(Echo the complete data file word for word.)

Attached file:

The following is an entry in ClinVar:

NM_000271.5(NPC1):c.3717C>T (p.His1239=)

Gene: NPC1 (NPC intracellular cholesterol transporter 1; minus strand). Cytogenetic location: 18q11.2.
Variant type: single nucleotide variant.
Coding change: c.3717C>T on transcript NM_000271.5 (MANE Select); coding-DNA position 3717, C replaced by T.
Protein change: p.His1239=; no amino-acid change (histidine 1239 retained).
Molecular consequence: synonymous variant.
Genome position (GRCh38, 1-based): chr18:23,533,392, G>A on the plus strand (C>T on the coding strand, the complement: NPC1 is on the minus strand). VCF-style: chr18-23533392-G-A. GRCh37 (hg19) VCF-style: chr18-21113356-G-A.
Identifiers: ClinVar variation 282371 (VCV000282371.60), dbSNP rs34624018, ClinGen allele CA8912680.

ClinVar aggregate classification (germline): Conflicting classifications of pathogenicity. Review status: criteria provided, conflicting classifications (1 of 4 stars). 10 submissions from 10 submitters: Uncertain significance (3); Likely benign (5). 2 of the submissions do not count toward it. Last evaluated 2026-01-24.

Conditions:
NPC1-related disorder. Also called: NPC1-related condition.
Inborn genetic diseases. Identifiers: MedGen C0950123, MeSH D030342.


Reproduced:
The following is an entry in ClinVar:

NM_000271.5(NPC1):c.3717C>T (p.His1239=)

Gene: NPC1 (NPC intracellular cholesterol transporter 1; minus strand). Cytogenetic location: 18q11.2.
Variant type: single nucleotide variant.
Coding change: c.3717C>T on transcript NM_000271.5 (MANE Select); coding-DNA position 3717, C replaced by T.
Protein change: p.His1239=; no amino-acid change (histidine 1239 retained).
Molecular consequence: synonymous variant.
Genome position (GRCh38, 1-based): chr18:23,533,392, G>A on the plus strand (C>T on the coding strand, the complement: NPC1 is on the minus strand). VCF-style: chr18-23533392-G-A. GRCh37 (hg19) VCF-style: chr18-21113356-G-A.
Identifiers: ClinVar variation 282371 (VCV000282371.60), dbSNP rs34624018, ClinGen allele CA8912680.

ClinVar aggregate classification (germline): Conflicting classifications of pathogenicity. Review status: criteria provided, conflicting classifications (1 of 4 stars). 10 submissions from 10 submitters: Uncertain significance (3); Likely benign (5). 2 of the submissions do not count toward it. Last evaluated 2026-01-24.

Conditions:
NPC1-related disorder. Also called: NPC1-related condition.
Inborn genetic diseases. Identifiers: MedGen C0950123, MeSH D030342.